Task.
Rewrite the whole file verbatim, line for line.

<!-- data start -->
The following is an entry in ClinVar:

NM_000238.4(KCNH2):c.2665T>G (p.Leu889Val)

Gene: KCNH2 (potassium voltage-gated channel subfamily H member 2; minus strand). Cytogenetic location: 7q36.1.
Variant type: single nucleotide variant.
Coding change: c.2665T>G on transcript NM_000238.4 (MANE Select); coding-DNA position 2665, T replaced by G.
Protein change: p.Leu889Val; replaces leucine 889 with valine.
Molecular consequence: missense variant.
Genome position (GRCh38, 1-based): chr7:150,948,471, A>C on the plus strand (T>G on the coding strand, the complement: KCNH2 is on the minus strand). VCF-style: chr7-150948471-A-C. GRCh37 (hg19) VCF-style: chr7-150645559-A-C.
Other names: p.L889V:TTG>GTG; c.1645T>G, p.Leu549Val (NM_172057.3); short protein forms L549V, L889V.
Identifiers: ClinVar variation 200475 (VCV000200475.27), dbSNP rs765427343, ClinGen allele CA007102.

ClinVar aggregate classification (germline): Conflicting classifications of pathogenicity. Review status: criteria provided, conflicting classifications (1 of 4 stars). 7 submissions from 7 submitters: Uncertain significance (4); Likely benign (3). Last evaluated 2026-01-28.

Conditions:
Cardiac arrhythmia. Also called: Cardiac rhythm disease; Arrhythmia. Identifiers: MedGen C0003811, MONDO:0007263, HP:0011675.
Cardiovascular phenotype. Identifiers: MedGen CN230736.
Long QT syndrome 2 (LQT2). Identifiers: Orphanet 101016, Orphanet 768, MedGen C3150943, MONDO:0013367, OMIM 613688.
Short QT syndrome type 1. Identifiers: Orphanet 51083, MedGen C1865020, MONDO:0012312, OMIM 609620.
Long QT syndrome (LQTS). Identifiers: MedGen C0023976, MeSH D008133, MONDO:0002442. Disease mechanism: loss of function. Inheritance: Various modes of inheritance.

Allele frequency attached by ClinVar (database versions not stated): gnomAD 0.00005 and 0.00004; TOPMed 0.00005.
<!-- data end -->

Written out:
The following is an entry in ClinVar:

NM_000238.4(KCNH2):c.2665T>G (p.Leu889Val)

Gene: KCNH2 (potassium voltage-gated channel subfamily H member 2; minus strand). Cytogenetic location: 7q36.1.
Variant type: single nucleotide variant.
Coding change: c.2665T>G on transcript NM_000238.4 (MANE Select); coding-DNA position 2665, T replaced by G.
Protein change: p.Leu889Val; replaces leucine 889 with valine.
Molecular consequence: missense variant.
Genome position (GRCh38, 1-based): chr7:150,948,471, A>C on the plus strand (T>G on the coding strand, the complement: KCNH2 is on the minus strand). VCF-style: chr7-150948471-A-C. GRCh37 (hg19) VCF-style: chr7-150645559-A-C.
Other names: p.L889V:TTG>GTG; c.1645T>G, p.Leu549Val (NM_172057.3); short protein forms L549V, L889V.
Identifiers: ClinVar variation 200475 (VCV000200475.27), dbSNP rs765427343, ClinGen allele CA007102.

ClinVar aggregate classification (germline): Conflicting classifications of pathogenicity. Review status: criteria provided, conflicting classifications (1 of 4 stars). 7 submissions from 7 submitters: Uncertain significance (4); Likely benign (3). Last evaluated 2026-01-28.

Conditions:
Cardiac arrhythmia. Also called: Cardiac rhythm disease; Arrhythmia. Identifiers: MedGen C0003811, MONDO:0007263, HP:0011675.
Cardiovascular phenotype. Identifiers: MedGen CN230736.
Long QT syndrome 2 (LQT2). Identifiers: Orphanet 101016, Orphanet 768, MedGen C3150943, MONDO:0013367, OMIM 613688.
Short QT syndrome type 1. Identifiers: Orphanet 51083, MedGen C1865020, MONDO:0012312, OMIM 609620.
Long QT syndrome (LQTS). Identifiers: MedGen C0023976, MeSH D008133, MONDO:0002442. Disease mechanism: loss of function. Inheritance: Various modes of inheritance.

Allele frequency attached by ClinVar (database versions not stated): gnomAD 0.00005 and 0.00004; TOPMed 0.00005.